I am somewhat clueless as to how acceptable, pythonic speaking, multiple instances of the same group are? vs the incrementing group number that would result if one took the time to type in some thousand (or so) optional-capture-group-sub-expressions? And I still expect that python should have a short elegant way of coding an expression to make multiple captures in such situations.
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#4
Tim Peters Wrote:Simple is better than complex
Rather than rewriting a 'better' re module, you could simply use two lines, the first regex could capture the whole substring "22 1 333" in a group, the second line would split this substring in a sequence of numbers. It is a very elegant solution to this problem.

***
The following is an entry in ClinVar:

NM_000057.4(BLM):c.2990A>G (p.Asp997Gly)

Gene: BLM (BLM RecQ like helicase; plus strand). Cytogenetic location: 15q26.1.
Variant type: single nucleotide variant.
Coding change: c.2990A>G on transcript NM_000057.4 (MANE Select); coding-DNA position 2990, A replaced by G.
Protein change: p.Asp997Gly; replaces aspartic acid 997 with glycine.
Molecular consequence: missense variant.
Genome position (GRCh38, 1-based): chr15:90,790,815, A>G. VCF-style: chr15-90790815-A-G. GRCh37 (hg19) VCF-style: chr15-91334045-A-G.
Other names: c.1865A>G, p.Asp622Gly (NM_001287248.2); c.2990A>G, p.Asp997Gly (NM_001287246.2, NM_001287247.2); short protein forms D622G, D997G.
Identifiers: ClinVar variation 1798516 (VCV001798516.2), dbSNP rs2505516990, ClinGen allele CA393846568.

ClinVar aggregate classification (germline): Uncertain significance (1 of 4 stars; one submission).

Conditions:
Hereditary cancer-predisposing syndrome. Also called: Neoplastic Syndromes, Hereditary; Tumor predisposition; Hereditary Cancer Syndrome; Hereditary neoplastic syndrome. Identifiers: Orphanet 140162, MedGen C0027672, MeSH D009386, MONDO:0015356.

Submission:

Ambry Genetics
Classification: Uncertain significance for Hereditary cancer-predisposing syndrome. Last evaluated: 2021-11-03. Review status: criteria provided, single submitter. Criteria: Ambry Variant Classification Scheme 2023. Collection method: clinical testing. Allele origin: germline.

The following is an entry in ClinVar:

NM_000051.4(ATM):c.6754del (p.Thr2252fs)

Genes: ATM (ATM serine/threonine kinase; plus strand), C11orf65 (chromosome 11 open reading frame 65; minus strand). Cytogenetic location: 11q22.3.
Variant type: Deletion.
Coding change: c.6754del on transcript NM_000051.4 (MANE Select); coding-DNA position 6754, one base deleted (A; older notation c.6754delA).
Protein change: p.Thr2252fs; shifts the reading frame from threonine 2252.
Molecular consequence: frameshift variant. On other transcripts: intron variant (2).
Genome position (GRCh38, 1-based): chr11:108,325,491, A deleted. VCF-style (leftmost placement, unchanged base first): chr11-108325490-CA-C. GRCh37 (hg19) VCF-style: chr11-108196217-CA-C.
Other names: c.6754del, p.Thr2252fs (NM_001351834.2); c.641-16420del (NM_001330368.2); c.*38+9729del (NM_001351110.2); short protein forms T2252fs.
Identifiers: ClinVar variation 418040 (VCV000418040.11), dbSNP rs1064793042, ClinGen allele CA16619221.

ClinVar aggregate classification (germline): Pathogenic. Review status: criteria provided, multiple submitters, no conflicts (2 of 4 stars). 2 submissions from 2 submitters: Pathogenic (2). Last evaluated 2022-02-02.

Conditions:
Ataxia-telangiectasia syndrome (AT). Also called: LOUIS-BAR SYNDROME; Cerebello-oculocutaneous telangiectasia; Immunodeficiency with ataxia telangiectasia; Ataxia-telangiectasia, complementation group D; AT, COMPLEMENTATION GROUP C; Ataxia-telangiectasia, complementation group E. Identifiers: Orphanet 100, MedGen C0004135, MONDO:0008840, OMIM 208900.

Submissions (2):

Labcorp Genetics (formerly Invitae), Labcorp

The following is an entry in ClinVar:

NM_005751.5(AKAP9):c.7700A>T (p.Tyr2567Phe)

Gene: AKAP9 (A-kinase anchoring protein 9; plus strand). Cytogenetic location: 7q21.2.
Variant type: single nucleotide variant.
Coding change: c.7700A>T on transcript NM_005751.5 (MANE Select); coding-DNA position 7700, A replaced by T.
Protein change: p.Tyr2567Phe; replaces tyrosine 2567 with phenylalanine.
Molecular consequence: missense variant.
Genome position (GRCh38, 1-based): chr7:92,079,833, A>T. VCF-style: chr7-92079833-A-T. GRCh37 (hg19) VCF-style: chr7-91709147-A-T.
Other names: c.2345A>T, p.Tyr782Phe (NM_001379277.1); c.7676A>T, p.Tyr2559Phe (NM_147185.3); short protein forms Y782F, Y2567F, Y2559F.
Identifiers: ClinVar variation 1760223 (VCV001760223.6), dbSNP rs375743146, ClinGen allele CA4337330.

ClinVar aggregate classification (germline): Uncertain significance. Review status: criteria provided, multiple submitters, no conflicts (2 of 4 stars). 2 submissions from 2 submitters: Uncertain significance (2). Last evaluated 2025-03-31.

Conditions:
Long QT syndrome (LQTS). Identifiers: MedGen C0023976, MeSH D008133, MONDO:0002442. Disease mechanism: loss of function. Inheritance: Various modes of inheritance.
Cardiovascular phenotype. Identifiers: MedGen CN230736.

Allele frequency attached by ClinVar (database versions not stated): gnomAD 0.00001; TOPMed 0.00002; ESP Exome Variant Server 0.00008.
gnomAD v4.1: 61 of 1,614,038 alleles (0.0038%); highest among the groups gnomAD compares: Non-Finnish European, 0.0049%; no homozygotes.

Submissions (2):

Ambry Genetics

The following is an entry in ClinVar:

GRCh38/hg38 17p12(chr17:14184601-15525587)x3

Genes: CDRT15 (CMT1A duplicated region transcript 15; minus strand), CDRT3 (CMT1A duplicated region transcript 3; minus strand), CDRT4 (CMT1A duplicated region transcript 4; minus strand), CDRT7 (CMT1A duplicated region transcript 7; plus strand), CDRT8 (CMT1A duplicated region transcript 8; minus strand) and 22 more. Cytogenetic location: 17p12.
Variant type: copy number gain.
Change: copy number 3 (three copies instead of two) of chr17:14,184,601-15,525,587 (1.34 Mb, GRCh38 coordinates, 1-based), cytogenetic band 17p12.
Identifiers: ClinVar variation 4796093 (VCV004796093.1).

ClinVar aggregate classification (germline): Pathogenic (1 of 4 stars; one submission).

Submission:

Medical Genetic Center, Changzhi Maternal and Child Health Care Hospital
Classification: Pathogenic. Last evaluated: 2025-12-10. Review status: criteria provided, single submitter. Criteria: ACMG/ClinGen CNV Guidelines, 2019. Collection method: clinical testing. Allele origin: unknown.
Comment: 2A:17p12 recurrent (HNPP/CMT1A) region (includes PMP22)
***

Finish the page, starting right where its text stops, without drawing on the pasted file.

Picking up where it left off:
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#5
(Jun-06-2021, 10:59 AM)Gribouillis Wrote: Rather than rewriting a 'better' re module, you could simply use two lines, the first regex could capture the whole substring "22 1 333" in a group, the second line would split this substring in a sequence of numbers. It is a very elegant solution to this problem.
YES!
I DO agree!

I believe this is what is on the other side of the brick wall I have been banging my head against!

To date - my preferred path to a solution:

Given:
  • regex = r"key_phrase \[((?:(?: )*(?:\d+))+)\]"gm
    • returns:
      • Match 1 0-21 key_phrase [22 1 333]
      • Group 1 12-20 22 1 333
  • thus:
    • ((?:(?: )*(?:\d+))+)
      • isolates the \d+ info (i.e. 22 1 333) from the key_phrase [] wrapper.
Any recommendations on how I might proceed?
  1. find a way to rewrite ((?:(?: )*(?:\d+))+) in place?
  2. find a way to reprocess Group 1?